TORONTO — After an uneven 2016 that saw only limited increases in overall pricing, the business travel outlook for next year looks to be similarly subdued, with flat to moderate rate increases expected globally across air, hotel and ground transportation, according to Global Business Travel Forecast 2017 by American Express Global Business Travel (GBT), it was announced last month.
The continued slowdown of the Chinese economy and depressed oil prices, the United Kingdom’s impending departure from the European Union, growing populist politics and increased security concerns in many countries have together created a higher level of uncertainty in the global marketplace. It remains to be seen how this will affect business travel over the next year.
Additional global highlights include:
Air: Global demand for air travel remains at a record high; persistently low fuel prices and strong competition will help keep airline fares in check.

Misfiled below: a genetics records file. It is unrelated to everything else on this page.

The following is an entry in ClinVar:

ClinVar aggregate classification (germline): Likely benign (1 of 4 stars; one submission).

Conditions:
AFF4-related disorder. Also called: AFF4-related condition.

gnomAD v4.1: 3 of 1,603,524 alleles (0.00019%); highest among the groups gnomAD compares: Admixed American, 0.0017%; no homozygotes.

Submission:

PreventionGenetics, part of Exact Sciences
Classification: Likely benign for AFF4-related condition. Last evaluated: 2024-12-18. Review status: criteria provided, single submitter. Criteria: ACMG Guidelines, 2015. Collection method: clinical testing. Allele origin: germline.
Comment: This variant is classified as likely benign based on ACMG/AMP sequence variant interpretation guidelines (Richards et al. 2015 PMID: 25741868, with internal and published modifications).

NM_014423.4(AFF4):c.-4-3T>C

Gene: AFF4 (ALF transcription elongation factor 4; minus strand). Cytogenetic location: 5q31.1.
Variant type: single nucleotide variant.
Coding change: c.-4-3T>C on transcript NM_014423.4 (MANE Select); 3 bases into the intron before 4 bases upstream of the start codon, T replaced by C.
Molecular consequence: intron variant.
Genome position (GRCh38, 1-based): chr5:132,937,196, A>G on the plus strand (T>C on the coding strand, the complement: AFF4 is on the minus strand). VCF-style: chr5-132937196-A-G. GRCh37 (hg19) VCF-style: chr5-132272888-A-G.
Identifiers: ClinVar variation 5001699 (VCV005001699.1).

Hotel: Hotel performance will improve moderately and prices will remain flat in most regions with the exception of Latin America, where rates will decline slightly, and Asia Pacific, where the impact varies greatly by country.
Ground: Ground transportation has undoubtedly felt the impact of new industry players and rates should remain flat as capacity continues to exceed demand.
Rodolfo Elizondo, vice-president and head of global business consulting at AmEx GBT, believes that in this period of political and economic uncertainty, companies and business leaders will welcome news that the cost of business travel may, at worst, endure only modest increases. “Travel managers should focus on the things they can control, like demand management, compliance and traveller satisfaction to reduce risk and increase savings,” he said.
In North America, overcapacity and fierce competition between legacy carriers and low-cost carriers on heavily travelled routes are leading to anticipated fare decreases. However, lower fares will be offset by higher ancillary fees as airlines continue to look for new sources of revenue. In Latin America, moderate decreases are expected across Brazil and Argentina due to overcapacity, political turmoil and declining currency values, while the stronger economic performance of Chile and Mexico may lead to fare increases.